Look at a rood map of almost any major metropolitan area and you are apt to see a pattern of concentric circles. These lines, indicating bypasses, resemble the contours of tree rings and are evidence of a similar type of growth: the growth of an urban area as it has swelled outward. Municipal authorities around the world seek to accommodate higher volumes of vehicular traffic by building what are aptly called ring roads. Because traffic engineers regard them as the obvious solution to clogged roads, such bypasses have become as ubiquitous as the trucks and automobiles they carry.
While many governments promote bypasses as an effective means of easing traffic jams citizens drives to halt them are sometimes creating policy jams. City planners in Melbourne have hit road blocks as people object to additional asphalt. Australia's Anti Ring Road Organization (ARRO) believes a new bypass would amplify road congestion in Melbourne, exacerbate pollution, and produce a sprawling car-dependent city with a dead center.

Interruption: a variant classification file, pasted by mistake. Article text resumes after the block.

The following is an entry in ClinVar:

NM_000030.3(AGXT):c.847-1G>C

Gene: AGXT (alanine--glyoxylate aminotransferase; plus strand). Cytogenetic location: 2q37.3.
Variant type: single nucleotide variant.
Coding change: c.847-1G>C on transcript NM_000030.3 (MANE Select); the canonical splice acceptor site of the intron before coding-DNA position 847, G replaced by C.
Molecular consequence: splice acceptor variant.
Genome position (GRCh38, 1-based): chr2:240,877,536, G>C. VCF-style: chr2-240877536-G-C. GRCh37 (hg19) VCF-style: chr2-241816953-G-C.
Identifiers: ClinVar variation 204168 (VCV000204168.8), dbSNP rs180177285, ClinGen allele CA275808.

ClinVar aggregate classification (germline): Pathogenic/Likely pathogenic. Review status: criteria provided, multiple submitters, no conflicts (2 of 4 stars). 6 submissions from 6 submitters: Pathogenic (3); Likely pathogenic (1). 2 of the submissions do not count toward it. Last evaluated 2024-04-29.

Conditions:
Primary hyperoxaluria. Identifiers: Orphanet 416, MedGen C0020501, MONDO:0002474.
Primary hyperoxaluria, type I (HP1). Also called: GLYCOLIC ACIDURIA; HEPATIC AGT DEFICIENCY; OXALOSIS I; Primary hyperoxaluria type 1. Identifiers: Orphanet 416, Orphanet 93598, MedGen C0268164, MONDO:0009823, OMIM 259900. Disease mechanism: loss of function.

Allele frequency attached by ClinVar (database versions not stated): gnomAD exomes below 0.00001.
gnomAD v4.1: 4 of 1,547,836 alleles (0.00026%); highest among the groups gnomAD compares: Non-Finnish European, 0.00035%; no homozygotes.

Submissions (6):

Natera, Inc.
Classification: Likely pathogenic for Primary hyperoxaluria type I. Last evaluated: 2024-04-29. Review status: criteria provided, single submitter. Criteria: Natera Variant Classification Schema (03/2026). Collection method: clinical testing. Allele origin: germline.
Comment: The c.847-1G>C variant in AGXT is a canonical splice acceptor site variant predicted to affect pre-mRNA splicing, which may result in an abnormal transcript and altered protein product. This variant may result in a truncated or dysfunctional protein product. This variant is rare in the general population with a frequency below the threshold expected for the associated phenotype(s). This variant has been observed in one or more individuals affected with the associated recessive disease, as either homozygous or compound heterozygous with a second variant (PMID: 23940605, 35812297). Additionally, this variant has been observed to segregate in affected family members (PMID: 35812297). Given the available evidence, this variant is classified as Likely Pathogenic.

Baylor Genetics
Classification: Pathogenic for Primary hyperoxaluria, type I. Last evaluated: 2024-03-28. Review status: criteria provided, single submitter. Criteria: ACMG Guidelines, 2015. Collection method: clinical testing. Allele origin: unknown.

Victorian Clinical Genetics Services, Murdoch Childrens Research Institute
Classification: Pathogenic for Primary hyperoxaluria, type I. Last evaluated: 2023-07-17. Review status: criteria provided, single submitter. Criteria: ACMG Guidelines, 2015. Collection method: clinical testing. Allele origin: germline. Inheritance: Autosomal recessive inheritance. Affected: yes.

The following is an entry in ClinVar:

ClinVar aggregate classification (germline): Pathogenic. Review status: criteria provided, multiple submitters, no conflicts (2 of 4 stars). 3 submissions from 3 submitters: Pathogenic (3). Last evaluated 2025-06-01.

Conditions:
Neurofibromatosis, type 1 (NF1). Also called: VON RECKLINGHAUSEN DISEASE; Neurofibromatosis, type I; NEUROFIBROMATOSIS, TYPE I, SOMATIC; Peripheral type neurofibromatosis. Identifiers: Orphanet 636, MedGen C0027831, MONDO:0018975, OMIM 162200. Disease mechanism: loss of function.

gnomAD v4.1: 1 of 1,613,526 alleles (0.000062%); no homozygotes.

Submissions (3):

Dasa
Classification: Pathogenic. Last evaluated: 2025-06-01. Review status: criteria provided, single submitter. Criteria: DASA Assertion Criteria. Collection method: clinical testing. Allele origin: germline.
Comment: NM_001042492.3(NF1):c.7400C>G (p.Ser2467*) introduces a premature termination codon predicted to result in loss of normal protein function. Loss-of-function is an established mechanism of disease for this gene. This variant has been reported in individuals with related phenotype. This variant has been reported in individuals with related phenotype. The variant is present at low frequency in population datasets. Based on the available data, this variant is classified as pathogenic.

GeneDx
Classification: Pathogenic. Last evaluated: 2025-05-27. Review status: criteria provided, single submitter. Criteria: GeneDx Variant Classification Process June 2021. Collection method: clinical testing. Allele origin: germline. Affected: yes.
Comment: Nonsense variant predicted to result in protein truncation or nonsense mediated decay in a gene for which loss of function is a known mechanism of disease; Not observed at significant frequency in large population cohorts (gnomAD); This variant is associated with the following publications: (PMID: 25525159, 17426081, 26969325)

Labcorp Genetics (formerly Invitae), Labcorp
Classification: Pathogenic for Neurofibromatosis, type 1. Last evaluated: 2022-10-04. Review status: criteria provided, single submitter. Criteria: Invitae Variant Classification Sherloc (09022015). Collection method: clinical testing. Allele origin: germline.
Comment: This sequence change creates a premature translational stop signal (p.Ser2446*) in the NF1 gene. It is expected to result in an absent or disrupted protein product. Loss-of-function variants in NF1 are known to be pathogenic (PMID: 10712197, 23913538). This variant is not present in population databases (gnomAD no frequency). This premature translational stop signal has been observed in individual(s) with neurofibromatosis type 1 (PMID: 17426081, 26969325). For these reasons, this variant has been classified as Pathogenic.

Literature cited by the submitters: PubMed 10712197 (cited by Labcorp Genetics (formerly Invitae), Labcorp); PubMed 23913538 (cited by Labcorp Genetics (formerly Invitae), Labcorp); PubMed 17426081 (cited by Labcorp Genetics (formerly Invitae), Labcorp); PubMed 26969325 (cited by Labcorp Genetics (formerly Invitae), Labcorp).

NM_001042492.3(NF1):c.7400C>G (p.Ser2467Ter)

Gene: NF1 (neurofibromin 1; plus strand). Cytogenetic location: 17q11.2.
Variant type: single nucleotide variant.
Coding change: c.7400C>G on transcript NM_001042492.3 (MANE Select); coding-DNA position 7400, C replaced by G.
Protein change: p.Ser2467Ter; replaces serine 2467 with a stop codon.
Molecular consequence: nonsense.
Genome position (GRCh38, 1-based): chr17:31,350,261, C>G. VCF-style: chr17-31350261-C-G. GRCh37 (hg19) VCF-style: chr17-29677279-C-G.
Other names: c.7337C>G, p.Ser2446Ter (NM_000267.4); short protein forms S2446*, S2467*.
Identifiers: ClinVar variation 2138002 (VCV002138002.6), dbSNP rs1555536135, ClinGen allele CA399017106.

ARRO would like local municipal leaders to mirror the vision of the mayor of Hasselt, a Belgian town that has just under 70,000 residents, plus another 200,000 people commuting in and out on a daily basis. Faced with escalating debt and sluggish traffic. Hasselt's mayor abandoned plans to construct a third ring road around the town. In a related move, he also closed one of Husselt's two existing ring roads and converted it to a greenbelt with pedestrian and cycling paths. He also improved the quality and frequency of the bus service while at the same time making all rides free. According to one source, within a year the use of public transport had soared a stratospheric 800% merchants had begun to enjoy brisker business, and accidents and road casualties had declined.
Granted, Hasselt's award-winning approach to congestion and pollution will not work universally. However, as some traffic engineers now realize, bypasses can be bypassed.